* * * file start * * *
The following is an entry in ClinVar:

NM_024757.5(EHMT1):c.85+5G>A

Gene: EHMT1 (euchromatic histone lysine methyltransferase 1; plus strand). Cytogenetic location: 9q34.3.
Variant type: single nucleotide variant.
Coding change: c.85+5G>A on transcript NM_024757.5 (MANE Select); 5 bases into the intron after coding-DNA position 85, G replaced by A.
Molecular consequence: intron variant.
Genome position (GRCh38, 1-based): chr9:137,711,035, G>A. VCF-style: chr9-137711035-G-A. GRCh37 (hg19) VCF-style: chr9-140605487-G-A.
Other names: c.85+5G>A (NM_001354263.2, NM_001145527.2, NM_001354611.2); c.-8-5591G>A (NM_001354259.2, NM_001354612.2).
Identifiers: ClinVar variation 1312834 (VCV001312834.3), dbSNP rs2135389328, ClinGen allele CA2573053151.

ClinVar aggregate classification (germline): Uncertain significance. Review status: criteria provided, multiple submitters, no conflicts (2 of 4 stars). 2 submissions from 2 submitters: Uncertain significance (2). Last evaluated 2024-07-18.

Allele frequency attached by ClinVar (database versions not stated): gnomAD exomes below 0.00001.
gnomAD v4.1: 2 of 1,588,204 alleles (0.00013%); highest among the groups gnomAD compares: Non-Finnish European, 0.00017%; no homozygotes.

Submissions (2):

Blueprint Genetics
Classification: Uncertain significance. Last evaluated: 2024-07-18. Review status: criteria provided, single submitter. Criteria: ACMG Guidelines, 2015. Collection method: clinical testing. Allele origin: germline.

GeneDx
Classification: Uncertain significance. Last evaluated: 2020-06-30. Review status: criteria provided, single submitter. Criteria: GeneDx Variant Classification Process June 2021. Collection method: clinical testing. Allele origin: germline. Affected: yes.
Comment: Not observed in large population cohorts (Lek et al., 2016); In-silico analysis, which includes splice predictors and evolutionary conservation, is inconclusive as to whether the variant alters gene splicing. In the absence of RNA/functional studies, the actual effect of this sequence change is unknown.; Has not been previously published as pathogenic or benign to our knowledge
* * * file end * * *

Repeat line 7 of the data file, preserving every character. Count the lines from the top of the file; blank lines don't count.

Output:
Genome position (GRCh38, 1-based): chr9:137,711,035, G>A. VCF-style: chr9-137711035-G-A. GRCh37 (hg19) VCF-style: chr9-140605487-G-A.